Age of onset of drug use and its association with DSM-IV drug abuse and dependence: results from the National Longitudinal Alcohol Epidemiologic Survey

J Subst Abuse. 1998;10(2):163-73. doi: 10.1016/s0899-3289(99)80131-x.


The purpose of this study was to examine the relationship between early onset drug use and the development of lifetime DSM-IV drug abuse and dependence using a representative sample of the U.S. population. Prevalences of lifetime drug abuse and dependence were estimated for each year of age of onset of drug use from ages 13 and younger to 21 and older for the overall sample of drug users by race and gender. Linear logistic analyses were conducted to assess the relationship between age of drug use onset and lifetime drug use disorders controlling for important covariates. The major finding of this study was that early onset drug use is a significant predictor of the subsequent development of drug abuse over the life course. Early onset drug use was also a significant predictor of the subsequent development of lifetime alcohol dependence among males, females, and nonblacks, but not among blacks. After adjusting for important model covariates, the likelihood of lifetime drug abuse and dependence among the total sample of lifetime drug users was reduced by 4% and 5% with each year drug use onset was delayed. Implications of these findings are discussed in terms of the importance of collecting national data on drug use, abuse and dependence and the need for further research and its integration with prevention efforts.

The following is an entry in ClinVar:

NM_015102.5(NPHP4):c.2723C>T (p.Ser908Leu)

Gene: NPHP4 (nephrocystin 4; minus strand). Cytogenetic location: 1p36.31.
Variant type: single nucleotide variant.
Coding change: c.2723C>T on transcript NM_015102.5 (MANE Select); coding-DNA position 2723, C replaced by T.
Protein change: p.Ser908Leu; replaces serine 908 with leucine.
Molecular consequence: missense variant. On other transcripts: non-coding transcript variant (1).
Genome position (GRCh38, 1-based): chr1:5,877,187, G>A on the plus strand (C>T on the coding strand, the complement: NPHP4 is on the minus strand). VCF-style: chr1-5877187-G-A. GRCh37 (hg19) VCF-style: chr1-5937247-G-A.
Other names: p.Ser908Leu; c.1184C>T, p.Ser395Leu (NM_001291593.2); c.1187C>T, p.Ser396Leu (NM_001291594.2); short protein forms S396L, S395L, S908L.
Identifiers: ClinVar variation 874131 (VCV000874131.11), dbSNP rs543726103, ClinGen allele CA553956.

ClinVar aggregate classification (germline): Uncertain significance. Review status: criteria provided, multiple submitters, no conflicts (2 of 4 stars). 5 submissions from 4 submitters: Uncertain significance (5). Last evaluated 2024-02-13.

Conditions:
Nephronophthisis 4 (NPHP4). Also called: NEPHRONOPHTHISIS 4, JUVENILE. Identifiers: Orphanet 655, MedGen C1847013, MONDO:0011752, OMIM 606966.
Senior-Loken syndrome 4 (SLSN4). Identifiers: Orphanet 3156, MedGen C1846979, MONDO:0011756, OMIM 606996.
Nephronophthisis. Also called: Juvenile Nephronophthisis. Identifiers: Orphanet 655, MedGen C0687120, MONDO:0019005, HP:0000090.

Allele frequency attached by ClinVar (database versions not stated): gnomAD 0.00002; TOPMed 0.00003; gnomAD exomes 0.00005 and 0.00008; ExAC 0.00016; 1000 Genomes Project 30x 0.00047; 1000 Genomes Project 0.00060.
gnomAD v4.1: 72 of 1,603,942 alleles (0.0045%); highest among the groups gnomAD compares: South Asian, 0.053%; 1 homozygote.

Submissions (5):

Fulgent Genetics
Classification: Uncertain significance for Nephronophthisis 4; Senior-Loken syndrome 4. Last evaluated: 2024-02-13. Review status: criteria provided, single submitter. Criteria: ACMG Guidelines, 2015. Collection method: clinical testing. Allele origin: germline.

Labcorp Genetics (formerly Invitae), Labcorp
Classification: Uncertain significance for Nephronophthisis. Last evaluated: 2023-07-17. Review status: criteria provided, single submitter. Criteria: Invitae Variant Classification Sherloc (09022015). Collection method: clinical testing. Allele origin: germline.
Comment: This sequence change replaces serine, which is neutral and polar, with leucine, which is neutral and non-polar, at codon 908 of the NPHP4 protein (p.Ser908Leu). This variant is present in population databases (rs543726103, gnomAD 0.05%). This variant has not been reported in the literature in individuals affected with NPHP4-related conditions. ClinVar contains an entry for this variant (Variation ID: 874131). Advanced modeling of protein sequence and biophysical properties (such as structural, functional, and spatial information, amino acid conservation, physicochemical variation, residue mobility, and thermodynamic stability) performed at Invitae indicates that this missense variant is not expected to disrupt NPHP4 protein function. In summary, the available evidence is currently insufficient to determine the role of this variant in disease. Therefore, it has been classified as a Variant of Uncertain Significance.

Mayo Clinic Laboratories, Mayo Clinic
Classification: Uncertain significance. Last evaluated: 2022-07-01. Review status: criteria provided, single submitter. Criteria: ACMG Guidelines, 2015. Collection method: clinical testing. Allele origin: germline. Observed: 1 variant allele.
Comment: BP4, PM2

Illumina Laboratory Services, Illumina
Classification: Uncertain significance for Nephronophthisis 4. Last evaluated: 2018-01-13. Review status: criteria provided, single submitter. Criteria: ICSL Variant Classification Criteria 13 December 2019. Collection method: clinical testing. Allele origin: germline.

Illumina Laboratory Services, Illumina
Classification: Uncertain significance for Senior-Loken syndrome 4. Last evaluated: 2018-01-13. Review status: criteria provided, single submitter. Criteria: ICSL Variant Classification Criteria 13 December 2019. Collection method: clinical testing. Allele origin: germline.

MeSH terms

  • Adolescent
  • Adult
  • Age Factors
  • Aged
  • Alcoholism / diagnosis
  • Alcoholism / epidemiology*
  • Alcoholism / psychology
  • Black or African American / psychology
  • Black or African American / statistics & numerical data
  • Cross-Sectional Studies
  • Female
  • Humans
  • Incidence
  • Longitudinal Studies
  • Male
  • Middle Aged
  • Psychiatric Status Rating Scales*
  • Regression Analysis
  • Sex Factors
  • Substance-Related Disorders / diagnosis
  • Substance-Related Disorders / epidemiology*
  • Substance-Related Disorders / psychology
  • United States / epidemiology
  • White People / psychology
  • White People / statistics & numerical data